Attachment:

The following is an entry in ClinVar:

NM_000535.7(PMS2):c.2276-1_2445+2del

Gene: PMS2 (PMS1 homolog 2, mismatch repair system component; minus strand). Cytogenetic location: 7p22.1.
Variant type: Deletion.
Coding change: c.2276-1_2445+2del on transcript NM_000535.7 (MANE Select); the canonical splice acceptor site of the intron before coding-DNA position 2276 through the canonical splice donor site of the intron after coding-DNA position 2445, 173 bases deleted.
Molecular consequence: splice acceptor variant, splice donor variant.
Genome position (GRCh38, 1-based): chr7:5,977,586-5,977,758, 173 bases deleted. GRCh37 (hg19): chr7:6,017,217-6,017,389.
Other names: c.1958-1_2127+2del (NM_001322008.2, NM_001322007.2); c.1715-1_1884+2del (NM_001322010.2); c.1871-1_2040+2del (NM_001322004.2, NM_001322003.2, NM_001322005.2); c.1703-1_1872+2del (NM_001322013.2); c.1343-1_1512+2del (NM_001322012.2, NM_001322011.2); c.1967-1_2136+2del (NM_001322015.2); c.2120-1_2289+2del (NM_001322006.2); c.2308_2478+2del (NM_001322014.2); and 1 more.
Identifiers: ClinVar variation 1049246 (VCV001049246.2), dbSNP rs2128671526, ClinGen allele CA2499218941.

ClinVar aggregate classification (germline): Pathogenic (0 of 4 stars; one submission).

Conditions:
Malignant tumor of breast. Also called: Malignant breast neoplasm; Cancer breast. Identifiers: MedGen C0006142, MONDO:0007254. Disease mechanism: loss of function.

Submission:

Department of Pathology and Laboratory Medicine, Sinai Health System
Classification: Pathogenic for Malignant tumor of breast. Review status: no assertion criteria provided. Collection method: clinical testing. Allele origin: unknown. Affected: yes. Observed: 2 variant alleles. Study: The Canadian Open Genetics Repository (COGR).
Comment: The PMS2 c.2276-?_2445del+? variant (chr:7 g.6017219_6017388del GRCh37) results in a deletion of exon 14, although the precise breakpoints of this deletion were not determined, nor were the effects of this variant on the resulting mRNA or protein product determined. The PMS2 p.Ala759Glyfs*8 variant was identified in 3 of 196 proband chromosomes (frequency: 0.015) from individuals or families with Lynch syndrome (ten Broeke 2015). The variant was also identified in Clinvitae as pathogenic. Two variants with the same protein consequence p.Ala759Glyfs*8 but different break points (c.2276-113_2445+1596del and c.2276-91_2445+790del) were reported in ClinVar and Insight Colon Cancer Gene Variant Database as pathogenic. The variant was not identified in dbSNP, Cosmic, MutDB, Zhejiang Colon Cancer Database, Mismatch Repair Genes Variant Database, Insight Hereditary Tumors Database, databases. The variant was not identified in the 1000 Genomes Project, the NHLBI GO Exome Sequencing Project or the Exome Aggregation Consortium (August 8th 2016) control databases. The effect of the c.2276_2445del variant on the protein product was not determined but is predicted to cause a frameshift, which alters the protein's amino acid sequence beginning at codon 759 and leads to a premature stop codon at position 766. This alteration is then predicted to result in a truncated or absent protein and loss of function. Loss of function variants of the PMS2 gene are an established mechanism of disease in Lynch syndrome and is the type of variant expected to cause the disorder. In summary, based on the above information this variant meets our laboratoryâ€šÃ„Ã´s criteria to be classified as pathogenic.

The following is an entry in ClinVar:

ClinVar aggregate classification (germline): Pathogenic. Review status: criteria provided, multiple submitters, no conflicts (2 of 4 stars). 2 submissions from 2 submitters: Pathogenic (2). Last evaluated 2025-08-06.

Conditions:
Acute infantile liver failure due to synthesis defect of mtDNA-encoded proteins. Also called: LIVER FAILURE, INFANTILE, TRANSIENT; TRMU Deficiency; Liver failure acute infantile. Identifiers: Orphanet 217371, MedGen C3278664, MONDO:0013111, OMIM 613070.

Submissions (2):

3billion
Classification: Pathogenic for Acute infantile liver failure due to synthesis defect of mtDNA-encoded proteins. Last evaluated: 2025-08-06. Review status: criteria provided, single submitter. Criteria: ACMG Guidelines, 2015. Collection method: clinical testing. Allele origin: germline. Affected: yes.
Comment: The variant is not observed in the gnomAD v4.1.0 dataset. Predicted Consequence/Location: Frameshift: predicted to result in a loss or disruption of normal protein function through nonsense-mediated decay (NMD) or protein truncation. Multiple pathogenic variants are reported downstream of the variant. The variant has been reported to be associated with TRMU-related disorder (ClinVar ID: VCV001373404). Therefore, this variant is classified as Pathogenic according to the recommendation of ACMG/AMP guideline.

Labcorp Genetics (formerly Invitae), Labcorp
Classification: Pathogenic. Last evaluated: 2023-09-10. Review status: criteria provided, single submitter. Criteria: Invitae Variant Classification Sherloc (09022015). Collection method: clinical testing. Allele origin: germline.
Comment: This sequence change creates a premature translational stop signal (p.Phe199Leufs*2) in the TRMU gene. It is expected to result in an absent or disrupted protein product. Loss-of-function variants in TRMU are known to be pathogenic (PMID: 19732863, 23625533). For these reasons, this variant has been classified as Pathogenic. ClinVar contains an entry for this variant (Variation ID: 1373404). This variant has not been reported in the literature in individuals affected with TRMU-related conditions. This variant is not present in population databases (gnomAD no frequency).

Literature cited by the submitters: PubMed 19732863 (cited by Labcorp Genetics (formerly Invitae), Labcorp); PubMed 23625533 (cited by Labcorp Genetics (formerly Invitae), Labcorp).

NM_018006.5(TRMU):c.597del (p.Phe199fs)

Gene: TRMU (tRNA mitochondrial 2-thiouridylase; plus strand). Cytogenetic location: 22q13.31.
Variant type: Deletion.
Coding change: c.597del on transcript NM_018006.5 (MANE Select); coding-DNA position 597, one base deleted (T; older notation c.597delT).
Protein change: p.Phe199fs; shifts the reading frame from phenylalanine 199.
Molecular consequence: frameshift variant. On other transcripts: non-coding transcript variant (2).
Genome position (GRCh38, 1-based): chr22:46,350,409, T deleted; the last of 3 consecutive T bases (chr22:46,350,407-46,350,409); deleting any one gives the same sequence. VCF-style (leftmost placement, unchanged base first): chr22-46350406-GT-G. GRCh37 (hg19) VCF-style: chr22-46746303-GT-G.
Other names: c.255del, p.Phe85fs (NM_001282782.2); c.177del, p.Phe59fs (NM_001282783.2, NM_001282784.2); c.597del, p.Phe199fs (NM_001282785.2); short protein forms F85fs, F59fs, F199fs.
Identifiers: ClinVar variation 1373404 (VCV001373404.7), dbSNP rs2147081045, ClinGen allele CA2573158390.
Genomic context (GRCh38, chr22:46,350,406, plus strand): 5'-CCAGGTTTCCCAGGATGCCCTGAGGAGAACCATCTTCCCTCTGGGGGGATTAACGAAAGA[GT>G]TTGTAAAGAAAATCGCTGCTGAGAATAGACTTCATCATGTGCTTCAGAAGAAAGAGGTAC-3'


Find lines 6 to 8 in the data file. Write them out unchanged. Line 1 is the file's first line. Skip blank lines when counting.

Molecular consequence: splice acceptor variant, splice donor variant.
Genome position (GRCh38, 1-based): chr7:5,977,586-5,977,758, 173 bases deleted. GRCh37 (hg19): chr7:6,017,217-6,017,389.
Other names: c.1958-1_2127+2del (NM_001322008.2, NM_001322007.2); c.1715-1_1884+2del (NM_001322010.2); c.1871-1_2040+2del (NM_001322004.2, NM_001322003.2, NM_001322005.2); c.1703-1_1872+2del (NM_001322013.2); c.1343-1_1512+2del (NM_001322012.2, NM_001322011.2); c.1967-1_2136+2del (NM_001322015.2); c.2120-1_2289+2del (NM_001322006.2); c.2308_2478+2del (NM_001322014.2); and 1 more.